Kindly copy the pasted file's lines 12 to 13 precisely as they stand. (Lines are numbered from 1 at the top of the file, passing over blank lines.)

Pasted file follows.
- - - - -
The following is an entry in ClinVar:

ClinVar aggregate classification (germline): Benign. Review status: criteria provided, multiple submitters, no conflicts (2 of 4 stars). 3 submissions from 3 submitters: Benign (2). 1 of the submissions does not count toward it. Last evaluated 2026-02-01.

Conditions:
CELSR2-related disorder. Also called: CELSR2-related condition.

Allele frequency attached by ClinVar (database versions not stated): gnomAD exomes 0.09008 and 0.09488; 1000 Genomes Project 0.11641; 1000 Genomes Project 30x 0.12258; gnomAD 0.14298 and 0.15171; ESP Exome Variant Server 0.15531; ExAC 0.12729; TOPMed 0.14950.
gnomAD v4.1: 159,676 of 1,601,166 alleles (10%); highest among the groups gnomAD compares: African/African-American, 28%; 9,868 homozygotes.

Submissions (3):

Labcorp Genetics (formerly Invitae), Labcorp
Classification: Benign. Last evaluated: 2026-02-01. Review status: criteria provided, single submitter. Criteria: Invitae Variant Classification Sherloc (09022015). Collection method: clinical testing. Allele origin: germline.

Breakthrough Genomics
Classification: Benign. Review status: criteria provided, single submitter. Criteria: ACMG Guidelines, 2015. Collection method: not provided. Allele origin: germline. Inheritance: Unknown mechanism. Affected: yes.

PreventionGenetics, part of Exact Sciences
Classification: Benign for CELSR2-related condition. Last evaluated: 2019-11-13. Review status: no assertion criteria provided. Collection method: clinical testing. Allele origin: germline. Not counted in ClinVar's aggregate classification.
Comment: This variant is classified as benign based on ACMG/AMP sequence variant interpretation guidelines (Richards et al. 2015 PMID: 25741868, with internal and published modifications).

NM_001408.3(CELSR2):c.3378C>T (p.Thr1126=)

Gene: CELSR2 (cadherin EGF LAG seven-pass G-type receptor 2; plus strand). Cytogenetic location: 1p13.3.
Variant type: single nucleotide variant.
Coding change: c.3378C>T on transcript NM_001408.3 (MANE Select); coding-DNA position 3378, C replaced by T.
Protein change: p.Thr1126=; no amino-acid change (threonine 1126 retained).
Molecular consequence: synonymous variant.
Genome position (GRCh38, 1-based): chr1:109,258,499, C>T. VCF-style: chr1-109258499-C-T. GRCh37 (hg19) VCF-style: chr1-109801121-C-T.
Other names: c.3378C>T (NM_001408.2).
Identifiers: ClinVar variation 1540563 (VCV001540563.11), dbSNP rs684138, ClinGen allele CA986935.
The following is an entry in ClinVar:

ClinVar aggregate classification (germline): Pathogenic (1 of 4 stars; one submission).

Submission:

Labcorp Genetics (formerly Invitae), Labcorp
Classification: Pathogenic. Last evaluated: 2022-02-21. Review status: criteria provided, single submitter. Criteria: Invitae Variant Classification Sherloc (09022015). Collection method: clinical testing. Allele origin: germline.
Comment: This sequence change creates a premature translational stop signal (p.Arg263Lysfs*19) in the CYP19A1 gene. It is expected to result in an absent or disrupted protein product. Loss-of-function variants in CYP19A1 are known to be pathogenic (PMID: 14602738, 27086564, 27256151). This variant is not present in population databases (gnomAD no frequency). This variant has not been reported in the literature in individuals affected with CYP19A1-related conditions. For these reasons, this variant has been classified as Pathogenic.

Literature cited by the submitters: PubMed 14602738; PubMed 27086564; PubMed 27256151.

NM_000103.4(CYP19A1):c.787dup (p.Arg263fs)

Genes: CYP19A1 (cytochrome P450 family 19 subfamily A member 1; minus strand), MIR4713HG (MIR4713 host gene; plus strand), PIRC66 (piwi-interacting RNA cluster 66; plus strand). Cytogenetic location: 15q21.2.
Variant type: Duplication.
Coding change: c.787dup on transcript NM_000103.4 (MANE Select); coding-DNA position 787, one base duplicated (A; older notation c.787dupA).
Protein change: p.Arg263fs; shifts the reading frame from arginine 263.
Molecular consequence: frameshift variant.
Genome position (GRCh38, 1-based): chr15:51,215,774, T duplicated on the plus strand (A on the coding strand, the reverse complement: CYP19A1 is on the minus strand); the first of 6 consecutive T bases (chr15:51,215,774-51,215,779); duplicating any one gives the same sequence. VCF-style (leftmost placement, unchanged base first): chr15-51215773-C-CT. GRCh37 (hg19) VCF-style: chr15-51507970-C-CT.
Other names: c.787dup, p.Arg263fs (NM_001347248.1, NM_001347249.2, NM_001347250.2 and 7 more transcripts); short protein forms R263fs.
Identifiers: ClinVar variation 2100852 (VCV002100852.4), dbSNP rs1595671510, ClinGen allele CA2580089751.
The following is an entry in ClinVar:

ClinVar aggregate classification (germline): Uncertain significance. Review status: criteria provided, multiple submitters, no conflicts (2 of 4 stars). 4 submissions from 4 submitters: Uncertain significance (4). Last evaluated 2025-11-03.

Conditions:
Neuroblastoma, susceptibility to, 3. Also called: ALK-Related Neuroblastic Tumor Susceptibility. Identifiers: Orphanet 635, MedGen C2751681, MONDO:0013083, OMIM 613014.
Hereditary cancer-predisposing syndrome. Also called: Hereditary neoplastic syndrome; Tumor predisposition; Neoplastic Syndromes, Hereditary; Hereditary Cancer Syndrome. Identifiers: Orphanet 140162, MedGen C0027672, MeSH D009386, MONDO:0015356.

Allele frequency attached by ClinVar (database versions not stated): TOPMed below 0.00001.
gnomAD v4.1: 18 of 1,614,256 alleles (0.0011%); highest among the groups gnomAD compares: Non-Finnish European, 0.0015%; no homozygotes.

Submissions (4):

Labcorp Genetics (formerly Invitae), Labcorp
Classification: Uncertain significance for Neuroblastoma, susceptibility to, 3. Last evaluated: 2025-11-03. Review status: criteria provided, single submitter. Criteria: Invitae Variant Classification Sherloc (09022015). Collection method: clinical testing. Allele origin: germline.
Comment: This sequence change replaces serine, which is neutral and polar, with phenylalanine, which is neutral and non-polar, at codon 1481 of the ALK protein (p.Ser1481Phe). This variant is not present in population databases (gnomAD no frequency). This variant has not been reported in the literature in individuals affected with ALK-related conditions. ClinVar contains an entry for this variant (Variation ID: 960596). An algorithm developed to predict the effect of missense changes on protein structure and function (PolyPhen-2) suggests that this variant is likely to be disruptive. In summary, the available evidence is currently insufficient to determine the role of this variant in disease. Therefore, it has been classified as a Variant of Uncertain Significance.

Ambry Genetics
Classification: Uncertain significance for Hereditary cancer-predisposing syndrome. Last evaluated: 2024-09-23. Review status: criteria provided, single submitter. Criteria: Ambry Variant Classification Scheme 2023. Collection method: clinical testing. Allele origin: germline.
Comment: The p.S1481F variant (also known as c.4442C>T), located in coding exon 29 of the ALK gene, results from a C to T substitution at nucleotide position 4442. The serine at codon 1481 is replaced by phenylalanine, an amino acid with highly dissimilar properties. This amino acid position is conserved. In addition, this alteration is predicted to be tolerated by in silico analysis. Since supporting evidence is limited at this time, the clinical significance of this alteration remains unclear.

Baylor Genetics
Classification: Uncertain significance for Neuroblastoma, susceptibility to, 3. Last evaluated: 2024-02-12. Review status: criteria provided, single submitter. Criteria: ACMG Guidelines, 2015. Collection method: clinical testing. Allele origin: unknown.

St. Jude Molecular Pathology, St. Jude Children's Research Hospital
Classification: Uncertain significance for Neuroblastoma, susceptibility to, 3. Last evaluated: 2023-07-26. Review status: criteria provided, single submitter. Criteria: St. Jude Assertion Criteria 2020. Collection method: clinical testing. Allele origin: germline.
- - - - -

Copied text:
PreventionGenetics, part of Exact Sciences
Classification: Benign for CELSR2-related condition. Last evaluated: 2019-11-13. Review status: no assertion criteria provided. Collection method: clinical testing. Allele origin: germline. Not counted in ClinVar's aggregate classification.